Joking About Yourself

May 31, 2012

Poking fun at yourself is a great way to get a laugh. For speakers, it can help connect with an audience. With co-workers and friends, it can give them a spasm of superiority or deepen their sense that we all bumble through life together. Creating laughter at your own expense can relax folks and open conversation.

Creating jokes about yourself is pretty easy. You can reveal something odd about yourself that people might not know. You can comment on something that’s obvious to everyone. Or you can talk humorously about something silly or hard that you’ve done. All of us have lots of raw material.

An often-viewed video of performances by stand-up comics with conditions like being blind, skinny, or hard of hearing or having cerebral palsy still cracks me up. They use the obvious skillfully to win the audience. Though most of us don’t do stand-up, we can use our own odd, obvious, or silly to get a laugh. For example, I am obviously a large person (note the wimpy euphemism here). I’m not really proud of that, but you need to know I had to work at it. It took time to sit around eating all those cookies, double-helpings, and spoonfuls of peanut butter out of the jar. It may be less obvious that I’m pretty good at getting weight off, so good, in fact, that I sometimes have to pack on some pounds just to stay in practice shedding them.

Joking about yourself is easy and effective, but I think it carries risks. For example, I’ve seen joking become self-bludgeoning. People can be mean to themselves, clearly not embracing who they are. Self-deprecating humor becomes self-defecating humor. Not only do folks dump on themselves, they actually believe the awful things they are saying. Here humor betrays brokenness, and it wounds rather than heals.

Similarly, some folks joke about themselves constantly to get sympathy or to seek affirmation. The fun of shared humor gets tainted by personal need. Certainly, laughter can help move us toward wholeness, but self-serving humor undercuts that process and blocks connecting with others.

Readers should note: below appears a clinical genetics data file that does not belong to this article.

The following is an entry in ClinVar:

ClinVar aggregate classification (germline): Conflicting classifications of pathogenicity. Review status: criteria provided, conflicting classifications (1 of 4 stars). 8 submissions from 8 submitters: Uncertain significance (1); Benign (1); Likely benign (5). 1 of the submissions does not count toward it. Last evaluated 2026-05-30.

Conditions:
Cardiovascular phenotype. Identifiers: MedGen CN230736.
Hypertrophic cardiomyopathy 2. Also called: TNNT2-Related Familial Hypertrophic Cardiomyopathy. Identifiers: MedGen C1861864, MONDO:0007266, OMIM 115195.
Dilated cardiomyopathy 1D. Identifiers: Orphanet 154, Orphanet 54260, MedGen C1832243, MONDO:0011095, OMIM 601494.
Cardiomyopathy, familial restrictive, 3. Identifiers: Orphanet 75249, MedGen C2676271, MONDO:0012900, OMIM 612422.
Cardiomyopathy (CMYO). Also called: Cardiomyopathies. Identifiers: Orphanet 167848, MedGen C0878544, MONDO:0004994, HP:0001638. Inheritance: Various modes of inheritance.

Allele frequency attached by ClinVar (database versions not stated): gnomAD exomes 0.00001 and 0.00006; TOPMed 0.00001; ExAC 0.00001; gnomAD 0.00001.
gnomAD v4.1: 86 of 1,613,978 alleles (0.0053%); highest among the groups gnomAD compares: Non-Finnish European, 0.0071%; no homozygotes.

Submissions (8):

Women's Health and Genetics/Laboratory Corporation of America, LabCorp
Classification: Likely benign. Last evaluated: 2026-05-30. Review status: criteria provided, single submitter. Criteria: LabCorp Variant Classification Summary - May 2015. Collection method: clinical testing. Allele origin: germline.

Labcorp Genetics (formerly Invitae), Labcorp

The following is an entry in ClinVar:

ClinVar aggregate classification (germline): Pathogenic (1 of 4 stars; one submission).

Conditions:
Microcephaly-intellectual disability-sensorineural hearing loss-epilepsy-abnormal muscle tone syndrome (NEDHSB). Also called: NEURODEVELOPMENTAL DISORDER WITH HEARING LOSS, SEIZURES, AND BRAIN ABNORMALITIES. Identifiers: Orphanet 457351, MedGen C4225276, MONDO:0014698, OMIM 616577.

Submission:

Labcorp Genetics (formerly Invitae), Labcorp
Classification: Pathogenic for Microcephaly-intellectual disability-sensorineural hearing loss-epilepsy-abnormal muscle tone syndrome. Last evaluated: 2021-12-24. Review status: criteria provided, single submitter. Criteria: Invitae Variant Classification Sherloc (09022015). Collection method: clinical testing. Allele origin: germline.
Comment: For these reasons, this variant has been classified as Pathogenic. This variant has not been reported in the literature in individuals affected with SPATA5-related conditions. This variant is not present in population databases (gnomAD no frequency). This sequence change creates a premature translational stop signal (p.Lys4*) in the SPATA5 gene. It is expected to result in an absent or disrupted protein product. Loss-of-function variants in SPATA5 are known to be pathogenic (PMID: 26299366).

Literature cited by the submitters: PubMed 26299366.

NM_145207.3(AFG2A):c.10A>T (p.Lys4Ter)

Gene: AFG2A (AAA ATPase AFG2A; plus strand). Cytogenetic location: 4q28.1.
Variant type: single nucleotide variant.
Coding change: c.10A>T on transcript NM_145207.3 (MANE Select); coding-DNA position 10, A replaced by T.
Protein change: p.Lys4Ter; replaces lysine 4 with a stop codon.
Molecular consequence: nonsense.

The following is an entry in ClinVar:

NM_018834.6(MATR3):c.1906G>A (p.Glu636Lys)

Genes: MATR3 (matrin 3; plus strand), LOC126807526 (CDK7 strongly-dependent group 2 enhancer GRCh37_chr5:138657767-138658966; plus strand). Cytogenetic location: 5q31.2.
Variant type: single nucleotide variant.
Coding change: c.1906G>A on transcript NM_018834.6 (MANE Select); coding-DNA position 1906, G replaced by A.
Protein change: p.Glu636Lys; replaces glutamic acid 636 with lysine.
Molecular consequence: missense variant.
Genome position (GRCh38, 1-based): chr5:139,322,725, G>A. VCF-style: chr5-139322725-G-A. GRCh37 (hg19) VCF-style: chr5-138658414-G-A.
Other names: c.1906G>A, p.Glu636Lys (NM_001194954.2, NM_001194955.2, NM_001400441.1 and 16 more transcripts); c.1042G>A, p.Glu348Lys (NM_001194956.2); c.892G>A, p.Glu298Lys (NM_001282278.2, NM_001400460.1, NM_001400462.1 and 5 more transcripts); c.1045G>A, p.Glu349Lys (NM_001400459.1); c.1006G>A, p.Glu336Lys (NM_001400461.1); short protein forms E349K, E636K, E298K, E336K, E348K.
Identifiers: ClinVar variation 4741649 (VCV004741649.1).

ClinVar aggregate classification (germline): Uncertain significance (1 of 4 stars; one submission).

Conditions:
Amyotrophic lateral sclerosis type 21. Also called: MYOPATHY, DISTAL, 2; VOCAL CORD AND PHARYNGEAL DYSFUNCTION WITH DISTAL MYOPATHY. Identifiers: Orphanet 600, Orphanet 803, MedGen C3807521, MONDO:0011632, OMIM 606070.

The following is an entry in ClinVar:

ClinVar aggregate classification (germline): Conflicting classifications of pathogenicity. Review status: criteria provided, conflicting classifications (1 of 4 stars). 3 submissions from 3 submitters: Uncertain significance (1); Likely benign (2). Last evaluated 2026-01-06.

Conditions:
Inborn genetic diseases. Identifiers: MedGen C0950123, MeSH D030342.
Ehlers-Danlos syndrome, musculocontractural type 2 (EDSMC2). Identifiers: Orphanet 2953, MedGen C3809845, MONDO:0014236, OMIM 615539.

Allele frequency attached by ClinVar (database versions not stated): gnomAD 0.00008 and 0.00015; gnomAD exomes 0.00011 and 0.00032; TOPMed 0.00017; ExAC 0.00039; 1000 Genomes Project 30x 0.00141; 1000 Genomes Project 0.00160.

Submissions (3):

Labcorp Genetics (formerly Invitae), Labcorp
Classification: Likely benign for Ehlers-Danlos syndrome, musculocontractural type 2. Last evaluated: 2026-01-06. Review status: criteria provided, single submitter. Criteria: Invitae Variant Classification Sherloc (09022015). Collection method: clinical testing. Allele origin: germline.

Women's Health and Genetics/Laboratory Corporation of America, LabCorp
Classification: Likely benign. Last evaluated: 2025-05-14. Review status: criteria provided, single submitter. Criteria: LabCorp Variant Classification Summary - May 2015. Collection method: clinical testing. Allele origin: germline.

Finally, where people know you, I think it’s hard to poke fun at yourself if you’re arrogant. Self-deprecating humor requires some humility and authenticity. So, for a person who’s too full of himself, a line like, “I know I’m a pompous fool and I’m proud of it,” probably won’t work. You can try it, if you want, and share what you learn. My guess is that instead of a hearty laugh you would see eye-rolling and sly smiles and hear shared whispers, “Yeah, we know.”

Warnings aside, however, the benefits of joking about ourselves outweigh the risks. Using such humor, we can connect more easily, share warm laughter, and enjoy our lives together.


Non-Target Practice

May 23, 2012

Some day I’d like to be funny. So I read books like Laughing for Dummies, How To Be Funny, Quick Killer Laugh-Lines, and St. Balaam’s Spiritual Exercises for Smart-Asses. I’ve been reading one recently by a guy who writes for big-name stand-up comics and for politicians and CEOs who need humor help. He’s taught me a lot even though I haven’t finished the sections on how to get laughs at a bar mitzvah, when you break wind, or when you have to explain your plastic surgery.

But I have a beef (or should that be a vegan “quibble”?). Early on he teaches that to be funny you have to choose a target, to know who you want to make fun of, to decide which “victim” you’ll use to “kill.” Another famous humor writer insists that all humor depends on anger. To be funny you have to tap into people’s anger. A lot of humor works like that, but frankly, I don’t think we need targets or anger to be fun and funny.

Others see humor as rising out of the struggles and absurdities of being human, out of the life we share. In his autobiography, Caesar’s Hours, legendary comic Sid Caesar talks about comedy as truth exaggerated, as real life dilemmas and absurdities tweaked just a enough to make their reality, pain, and awkwardness visible and funny. The comic premise is that this is what we share. We’re in it together. Comedy shows the lives we share.

Using humor as target practice puts us over against each other rather than together with each other. Typical targets include individuals and groups – ethnic and gender humor, jokes about the other guys (whoever they are), and demeaning humor, often about people who are the most vulnerable, the easiest to pick on. You can fill out the list.

What I propose is that we all practice using humor that doesn’t need targets and doesn’t make anyone feel like a target. I suspect that for many of us this will require some practice. We can experiment with being playful together, sharing experiences about our struggles, near misses, and awkward victories. We can enjoy word play and funny stories or say (intentionally) something unexpectedly weird. We can commiserate and exaggerate over the absurdities of life. We can let our silly mistakes show or share the funny thing we just saw or just ran across in a book or on the internet. We can offer one another outlandish praise or kindness that makes us laugh and shows our love. In lots of ways we can create fun that draws us together. It’s a practical way to laugh with others as we would have them laugh with us.